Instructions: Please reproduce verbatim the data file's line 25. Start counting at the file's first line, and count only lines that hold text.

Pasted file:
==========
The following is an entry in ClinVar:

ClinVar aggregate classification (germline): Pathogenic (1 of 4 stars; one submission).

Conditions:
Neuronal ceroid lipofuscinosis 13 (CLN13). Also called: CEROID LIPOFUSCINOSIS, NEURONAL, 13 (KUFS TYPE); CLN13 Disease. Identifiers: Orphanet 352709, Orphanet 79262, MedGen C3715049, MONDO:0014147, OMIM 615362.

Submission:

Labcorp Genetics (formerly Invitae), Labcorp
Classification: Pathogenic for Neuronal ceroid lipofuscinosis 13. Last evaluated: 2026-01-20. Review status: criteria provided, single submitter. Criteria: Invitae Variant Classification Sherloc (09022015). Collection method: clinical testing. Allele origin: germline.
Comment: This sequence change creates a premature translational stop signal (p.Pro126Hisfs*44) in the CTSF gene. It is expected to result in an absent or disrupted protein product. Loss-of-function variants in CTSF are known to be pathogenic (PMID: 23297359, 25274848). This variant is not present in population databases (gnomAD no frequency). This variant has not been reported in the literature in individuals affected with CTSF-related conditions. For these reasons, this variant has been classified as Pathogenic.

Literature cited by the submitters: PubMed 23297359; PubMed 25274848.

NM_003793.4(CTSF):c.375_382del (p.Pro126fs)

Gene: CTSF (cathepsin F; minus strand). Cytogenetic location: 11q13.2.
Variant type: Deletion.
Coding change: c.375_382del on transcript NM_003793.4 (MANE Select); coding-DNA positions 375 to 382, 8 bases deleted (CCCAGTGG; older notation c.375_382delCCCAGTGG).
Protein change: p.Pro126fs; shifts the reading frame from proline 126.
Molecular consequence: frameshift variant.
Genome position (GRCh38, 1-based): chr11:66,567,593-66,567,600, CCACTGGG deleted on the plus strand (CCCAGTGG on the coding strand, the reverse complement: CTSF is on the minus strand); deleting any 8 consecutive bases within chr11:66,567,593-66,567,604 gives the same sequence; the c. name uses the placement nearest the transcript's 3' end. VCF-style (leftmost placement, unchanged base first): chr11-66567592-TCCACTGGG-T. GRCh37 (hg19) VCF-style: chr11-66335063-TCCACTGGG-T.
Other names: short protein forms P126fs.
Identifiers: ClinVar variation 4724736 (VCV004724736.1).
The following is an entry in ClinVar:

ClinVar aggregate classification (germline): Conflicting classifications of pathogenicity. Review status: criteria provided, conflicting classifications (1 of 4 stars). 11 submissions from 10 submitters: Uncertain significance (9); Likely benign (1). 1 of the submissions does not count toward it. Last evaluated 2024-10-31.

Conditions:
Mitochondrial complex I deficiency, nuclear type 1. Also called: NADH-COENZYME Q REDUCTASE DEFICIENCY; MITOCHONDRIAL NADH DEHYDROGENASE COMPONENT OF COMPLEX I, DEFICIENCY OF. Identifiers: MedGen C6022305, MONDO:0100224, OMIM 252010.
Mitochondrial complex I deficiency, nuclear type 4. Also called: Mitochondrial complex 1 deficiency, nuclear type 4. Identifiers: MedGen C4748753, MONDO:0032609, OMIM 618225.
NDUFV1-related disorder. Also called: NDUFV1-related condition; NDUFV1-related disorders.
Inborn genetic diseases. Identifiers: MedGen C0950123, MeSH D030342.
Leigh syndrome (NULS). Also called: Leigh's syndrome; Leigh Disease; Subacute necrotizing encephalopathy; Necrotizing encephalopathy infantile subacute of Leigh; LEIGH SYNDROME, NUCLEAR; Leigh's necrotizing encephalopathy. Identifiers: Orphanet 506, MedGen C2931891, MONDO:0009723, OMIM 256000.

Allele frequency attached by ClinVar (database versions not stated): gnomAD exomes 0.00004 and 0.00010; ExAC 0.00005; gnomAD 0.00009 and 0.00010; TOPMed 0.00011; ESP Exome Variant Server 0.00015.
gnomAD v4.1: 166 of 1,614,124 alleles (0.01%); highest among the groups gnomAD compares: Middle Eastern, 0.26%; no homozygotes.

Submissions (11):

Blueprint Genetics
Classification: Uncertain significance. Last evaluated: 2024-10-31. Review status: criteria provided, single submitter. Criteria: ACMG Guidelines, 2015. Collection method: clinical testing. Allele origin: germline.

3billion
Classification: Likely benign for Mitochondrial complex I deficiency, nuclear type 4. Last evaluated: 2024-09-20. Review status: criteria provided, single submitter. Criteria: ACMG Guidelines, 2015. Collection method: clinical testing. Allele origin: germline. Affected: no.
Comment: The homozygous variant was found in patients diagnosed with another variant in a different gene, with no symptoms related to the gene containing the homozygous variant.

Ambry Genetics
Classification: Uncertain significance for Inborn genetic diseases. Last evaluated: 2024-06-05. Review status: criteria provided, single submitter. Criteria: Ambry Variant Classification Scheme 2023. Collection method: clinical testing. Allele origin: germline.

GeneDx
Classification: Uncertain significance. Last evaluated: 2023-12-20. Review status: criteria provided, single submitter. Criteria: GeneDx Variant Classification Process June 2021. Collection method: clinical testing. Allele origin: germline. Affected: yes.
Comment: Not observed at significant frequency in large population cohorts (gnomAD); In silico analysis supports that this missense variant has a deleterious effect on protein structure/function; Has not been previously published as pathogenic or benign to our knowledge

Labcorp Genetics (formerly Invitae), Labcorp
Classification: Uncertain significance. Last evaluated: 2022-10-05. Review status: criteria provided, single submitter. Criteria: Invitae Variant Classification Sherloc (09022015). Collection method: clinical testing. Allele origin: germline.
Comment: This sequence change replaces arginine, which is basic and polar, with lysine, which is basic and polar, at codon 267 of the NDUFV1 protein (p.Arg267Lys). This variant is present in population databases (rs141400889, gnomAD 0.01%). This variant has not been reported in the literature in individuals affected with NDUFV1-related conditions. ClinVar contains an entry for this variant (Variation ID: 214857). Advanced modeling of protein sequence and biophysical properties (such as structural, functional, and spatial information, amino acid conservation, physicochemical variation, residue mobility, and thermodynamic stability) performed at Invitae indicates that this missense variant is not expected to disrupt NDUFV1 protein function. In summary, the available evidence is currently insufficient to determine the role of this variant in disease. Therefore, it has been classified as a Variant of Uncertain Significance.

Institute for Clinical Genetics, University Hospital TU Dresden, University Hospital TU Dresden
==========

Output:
Inborn genetic diseases. Identifiers: MedGen C0950123, MeSH D030342.